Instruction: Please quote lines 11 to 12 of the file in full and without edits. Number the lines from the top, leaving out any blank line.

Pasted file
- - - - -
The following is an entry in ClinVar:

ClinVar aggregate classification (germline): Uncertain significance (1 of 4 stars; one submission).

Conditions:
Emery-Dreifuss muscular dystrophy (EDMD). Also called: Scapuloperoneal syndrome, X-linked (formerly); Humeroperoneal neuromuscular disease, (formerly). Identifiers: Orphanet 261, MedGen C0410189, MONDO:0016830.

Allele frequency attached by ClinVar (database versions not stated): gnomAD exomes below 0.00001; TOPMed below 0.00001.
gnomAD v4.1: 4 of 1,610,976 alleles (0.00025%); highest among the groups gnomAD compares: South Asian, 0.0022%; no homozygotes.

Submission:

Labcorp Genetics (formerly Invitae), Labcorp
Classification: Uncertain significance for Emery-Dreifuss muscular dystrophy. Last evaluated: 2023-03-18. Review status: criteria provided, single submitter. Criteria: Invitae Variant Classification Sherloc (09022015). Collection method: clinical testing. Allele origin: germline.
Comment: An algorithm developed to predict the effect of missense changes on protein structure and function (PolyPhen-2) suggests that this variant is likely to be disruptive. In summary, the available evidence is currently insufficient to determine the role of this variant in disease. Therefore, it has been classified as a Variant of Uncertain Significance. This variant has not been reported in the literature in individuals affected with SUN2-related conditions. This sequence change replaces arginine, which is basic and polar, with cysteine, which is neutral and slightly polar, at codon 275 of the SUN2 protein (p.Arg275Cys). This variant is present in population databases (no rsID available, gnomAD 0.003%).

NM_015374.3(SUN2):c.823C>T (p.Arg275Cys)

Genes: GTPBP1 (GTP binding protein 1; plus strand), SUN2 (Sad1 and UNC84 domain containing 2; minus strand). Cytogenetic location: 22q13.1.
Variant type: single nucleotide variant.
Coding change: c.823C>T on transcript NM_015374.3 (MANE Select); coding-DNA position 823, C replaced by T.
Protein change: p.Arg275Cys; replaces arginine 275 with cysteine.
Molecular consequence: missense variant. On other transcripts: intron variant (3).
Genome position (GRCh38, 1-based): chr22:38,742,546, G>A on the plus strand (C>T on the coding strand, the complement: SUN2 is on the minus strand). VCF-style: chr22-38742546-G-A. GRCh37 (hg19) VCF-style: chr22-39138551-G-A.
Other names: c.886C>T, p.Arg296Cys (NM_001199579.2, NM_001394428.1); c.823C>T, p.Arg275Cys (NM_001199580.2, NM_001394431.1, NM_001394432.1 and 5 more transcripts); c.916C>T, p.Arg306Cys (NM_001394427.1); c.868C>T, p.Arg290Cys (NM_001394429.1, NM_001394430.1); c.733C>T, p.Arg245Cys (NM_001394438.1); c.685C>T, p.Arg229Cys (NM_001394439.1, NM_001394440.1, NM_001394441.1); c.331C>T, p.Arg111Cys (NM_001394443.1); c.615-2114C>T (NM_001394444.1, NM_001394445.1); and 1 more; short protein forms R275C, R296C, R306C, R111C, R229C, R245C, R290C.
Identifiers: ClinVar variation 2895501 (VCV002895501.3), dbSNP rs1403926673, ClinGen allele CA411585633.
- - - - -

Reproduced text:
NM_015374.3(SUN2):c.823C>T (p.Arg275Cys)

Genes: GTPBP1 (GTP binding protein 1; plus strand), SUN2 (Sad1 and UNC84 domain containing 2; minus strand). Cytogenetic location: 22q13.1.